First Impressions visits dining spots in the region that are new or have undergone recent transitions. Have a candidate for First Impressions? Email us at email@example.com .
Let’s start with a bit of history. There’s a plaque at Stirling Bridge in central Scotland commemorating a famous battle fought there in the 13th century. The plaque reads, “In early September 1297 a mighty army arrived in (the town of) Stirling to put down Scots resistance to English rule. The Scots allowed nearly half the invaders to advance across the narrow bridge over the (River) Forth. Then William Wallace and the Scots swept forward to achieve a brilliant victory over a far-superior force.”
Hold that thought. Now, segueing to local history: The family-owned Brother Oliver’s opened in 1980 in Carmichael, and today holds a place on the list of our area’s legendary restaurants of past decades, joining the likes of the Coral Reef, Neptune’s Table, the Ram, Capitol Tamale, Hong Kong Cafe, Zombie Hut, Johnson's Del Prado and Robert's Fish Grotto.
Brother Oliver’s closed in 2008, and Stirling Bridges gastropub recently moved in. The interior and menu are new, of course, but what hasn’t changed is the Tudor-style, wood-shingled exterior of the building, an interesting example of an architectural style we’ve dubbed Sacramento Memory.
“(The Stirling name) started off as a bit of a joke,” explained co-owner Andy Wylie, a Scotsman who co-owned Streets of London pub on downtown J Street from 1998 to 2011. “I was sitting with my two partners; one is British and the other is American with a British heritage. We were trying to decide what to name it, and I said, ‘How about Stirling Bridges, the battle where the Scots beat the British...’ I expected them to laugh it off, but they said, ‘Great idea.’”
Menu: The usual suspects are there — Prince Edward Island mussels, Scotch eggs, house-made potato chips, fish ’n’ chips, bangers ’n’ mash. However, the menu goes beyond the expected to include some surprising dishes that reflect eclectic and trending tastes. Chicken and waffles, for instance, migrated to the South after originating in 1938 at the Wells Supper Club in Harlem. Other seemingly displaced items: roasted shishito peppers, orzo and quinoa salad with mint leaves, Asian coleslaw, seven versions of thin-crust pizza.
How did a Cuban sandwich end up on a British-style gastropub menu?
“When I designed the menu, I wanted to put a twist on it and make it fun and interesting,” said chef Shayne Myers. “Sure, we serve traditional English food, but why not a Cuban sandwich, too? It’s a labor of love.”
Price point: Nothing’s going to break the bank. Starters, soups and salads range from $5 to $13; sandwiches and burgers, $10 to $13; entrees, $10 to $15; pizza, $11 to $17.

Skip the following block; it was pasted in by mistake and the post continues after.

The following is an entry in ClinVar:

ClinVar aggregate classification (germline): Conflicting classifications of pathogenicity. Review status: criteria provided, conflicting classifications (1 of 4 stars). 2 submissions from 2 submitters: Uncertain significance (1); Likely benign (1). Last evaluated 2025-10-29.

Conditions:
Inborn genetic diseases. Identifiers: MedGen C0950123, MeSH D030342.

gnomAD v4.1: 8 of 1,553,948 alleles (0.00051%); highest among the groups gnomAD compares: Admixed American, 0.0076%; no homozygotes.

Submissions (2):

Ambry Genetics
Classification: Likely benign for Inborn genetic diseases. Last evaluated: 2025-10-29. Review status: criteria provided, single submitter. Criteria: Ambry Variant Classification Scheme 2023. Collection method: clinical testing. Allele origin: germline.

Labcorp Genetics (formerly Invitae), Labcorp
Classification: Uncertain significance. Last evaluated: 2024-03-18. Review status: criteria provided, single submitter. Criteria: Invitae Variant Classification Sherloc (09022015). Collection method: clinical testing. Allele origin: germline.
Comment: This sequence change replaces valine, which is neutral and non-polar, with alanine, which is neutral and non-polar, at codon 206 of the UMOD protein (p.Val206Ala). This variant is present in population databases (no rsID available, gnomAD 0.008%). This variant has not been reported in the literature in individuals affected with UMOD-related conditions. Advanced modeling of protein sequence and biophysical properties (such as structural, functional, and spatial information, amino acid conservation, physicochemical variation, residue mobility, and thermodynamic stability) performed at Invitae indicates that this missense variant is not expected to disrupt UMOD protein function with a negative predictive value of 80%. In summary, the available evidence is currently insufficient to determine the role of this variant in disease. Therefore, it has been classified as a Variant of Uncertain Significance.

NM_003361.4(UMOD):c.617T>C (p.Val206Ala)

Ambiance: The beautifully executed renovation is spacious and comfortable, echoing the vibe of pubs found throughout the United Kingdom. Framed art and rugby shirts, signage that makes you pause — “Haud yer weesht (“shut up”) an’ get oan wae it” — TVs tuned to soccer games, pool table, darts. One wall near the full bar is a British-themed mural. Off to the side is the wood-paneled Churchill Room, with fireplace, available for reservation. “It looks like the library in an English manor house,” said one lunch pal. An unusual touch is the decorative river rocks stacked behind metal wire, made to conjure the feeling of being underneath a stone bridge.
Drinks: A dozen domestic and imported draft beers and 42 in bottles join an array of Scotch whiskys and Irish whiskeys at the handsome bar.
Service: Our server was informed, proficient, fast and patient, with a good sense of humor. Everything arrived at the table appropriately hot.
First impressions: The warm, crunchy, mildly seasoned “potato crisps” were a hit, as were the sea-salted hand-rolled pretzel with plain and raspberry whole-grain mustards (“Perfect crunch,” was the consensus); Scotch eggs (hard-boiled eggs encased in pork sausage and a light jacket of breadcrumbs, deep-fried and cut into halves); fish ’n’ chips (moist chunks of cod in crisp, non-oily casing); and bangers (well-seasoned sausages) and house-made mashed potatoes with dark Guinness-based gravy.
On the other hand, the Guinness- and Irish whiskey-based broth for the Irish onion soup was salty and way too gravylike, crowded with too many onion slices and not enough Swiss cheese. A “barbecue pizza” topped with crumbled bacon, bell pepper, caramelized onion, barbecue sauce and mozzarella was salty, the thin crust floppy (“It missed the mark,” said a lunch pal).
Any “daily special” is an opportunity for a restaurant to shine with an outstanding dish. Not so the other day. Helping save the thinly sliced, well-done, dry roast beef on the open-face sandwich was flavorful gravy, which also added depth to the first-rate mashed potatoes.
Try it if: You enjoy a pint and like pub grub, but want to add something different to the mix.
Forget it if: You’re stuck on fast-food joints, in the mood for formal dining, or don’t want to hassle with the frenetic traffic along potholed Madison and Manzanita avenues and untenable Sunrise Boulevard.